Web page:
End of the line?

The number of people with learning difficulties in long-stay
hospitals has fallen by 90 per cent in 10 years. But, as Patrick
McCurry reports, family opposition and financial concerns are
keeping the hospitals in business.

A generation ago tens of thousands of people with learning
difficulties were kept in old and forbidding long-stay hospitals,
out of sight from the public and with little opportunity to lead
normal lives.

But in 1992 the Department of Health issued guidelines that
confirmed government policy was to close long-stay hospitals and
move people with learning difficulties into supported
community-based accommodation. The guidelines were based on the NHS
and Community Care Act 1990, but even a decade later there are
still an estimated 1,500 people with learning difficulties in
long-stay hospitals in England and a further 3,500 in Scotland.

Scotland trailed England in closing hospitals during the 1980s
and 1990s but is now taking a more active approach and last year’s
Scottish executive white paper on services for people with learning
difficulties put forward a deadline of 2005 to close the remaining

Campaigners in England hope that the white paper from the
Department of Health on people with learning difficulties, expected
imminently, will also set a firm timetable for shutting the
remaining long-stay institutions.

Jean Collins, director of Values into Action (VIA), which
campaigns for people with learning difficulties, is highly critical
of the continued existence of long-stay hospitals.

“There’s still resistance within some NHS trusts and they’ll
come up with lots of reasons to justify delays, such as lack of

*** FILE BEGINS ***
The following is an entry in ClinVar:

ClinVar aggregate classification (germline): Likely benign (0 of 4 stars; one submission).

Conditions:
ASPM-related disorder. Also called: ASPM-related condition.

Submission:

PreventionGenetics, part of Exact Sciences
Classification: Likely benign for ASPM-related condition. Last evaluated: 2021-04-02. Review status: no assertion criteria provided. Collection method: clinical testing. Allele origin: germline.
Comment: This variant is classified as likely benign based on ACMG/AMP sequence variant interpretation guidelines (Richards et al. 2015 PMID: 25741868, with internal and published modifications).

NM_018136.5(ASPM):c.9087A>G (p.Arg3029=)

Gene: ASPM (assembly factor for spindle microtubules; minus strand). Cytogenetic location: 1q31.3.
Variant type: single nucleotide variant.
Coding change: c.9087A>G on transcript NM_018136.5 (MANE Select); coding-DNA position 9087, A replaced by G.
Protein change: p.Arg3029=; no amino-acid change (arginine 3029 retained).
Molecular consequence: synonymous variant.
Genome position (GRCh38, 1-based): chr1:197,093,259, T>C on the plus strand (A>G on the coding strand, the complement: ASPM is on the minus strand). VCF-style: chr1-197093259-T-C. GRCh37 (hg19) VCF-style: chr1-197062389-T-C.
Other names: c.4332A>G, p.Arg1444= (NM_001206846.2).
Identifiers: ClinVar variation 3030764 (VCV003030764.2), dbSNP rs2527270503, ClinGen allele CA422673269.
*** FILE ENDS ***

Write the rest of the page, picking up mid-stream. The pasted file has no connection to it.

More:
finance, but they should be doing better,” she says.

Others are more sanguine, pointing out that the long-stay
hospital population in England has been reduced from 65,000 in the
late 1960s to about 15,000 a decade ago and 1,500 today.

“We’re at the tail end of the closure process and it is
important that we don’t rush closures until proper community
facilities have been put in place,” says Brian McGinnis, special
adviser to the charity Mencap.

He expects the pending white paper to include a timetable on
closures in England, similar to that announced in Scotland last

Jean Collins is more cautious: “We would like to see the
government state clearly the need for closures but whether that
will feature in the white paper remains to be seen.”

McGinnis accepts that there have been differing rates of
progress: “Some NHS regions have taken a lead and others have been
less dynamic. Often it’s been down to whether there has been a
forceful personality in charge who can push through closures.”

Sometimes relatives and hospital staff have blocked or delayed
closure plans. For example, the closure of Orchard Hill hospital in
Carshalton, Surrey, has been put off following a court victory by
parents of residents last year. They argued that the health trust
had not followed proper procedures in its attempt to close the
hospital, which had 119 residents.

Parents and relatives of hospital residents are often
unconvinced that community-based services will be suitable. This is
particularly true of older parents, whose son or daughter may have
been in a hospital for decades, says Collins.

But she argues that their opposition is often softened when
health authorities have effective community-based accommodation in
place and can show parents how much fuller their children’s lives
could be.

Tom Freeman, chief executive of the Horizon NHS Trust in
Hertfordshire, says: “Parents of people with complex needs or who
also have a physical disability are often concerned about whether
they’ll receive the care they need in the community.”

Central government was already moving towards a community-based
policy on people with learning difficulties in the 1970s, but it
was 1992 guidance that made the policy explicit.

A DoH spokesperson says: “In 1992 the DoH issued circulars
saying local authorities should work with the NHS to close
long-stay hospitals but there was no timetable and it was accepted
that the speed of closures would depend on local circumstances and

The lack of a timetable and the qualification concerning local
circumstances and conditions have offered a loophole to those
opposing change, say campaigners.

Catherine Bewley, deputy director of VIA says: “The government’s
rhetoric on consumer choice has sometimes been interpreted as the
wishes of relatives and doctors rather than the people in the
hospitals themselves.”

Tom Freeman, who in January closed the third and last of three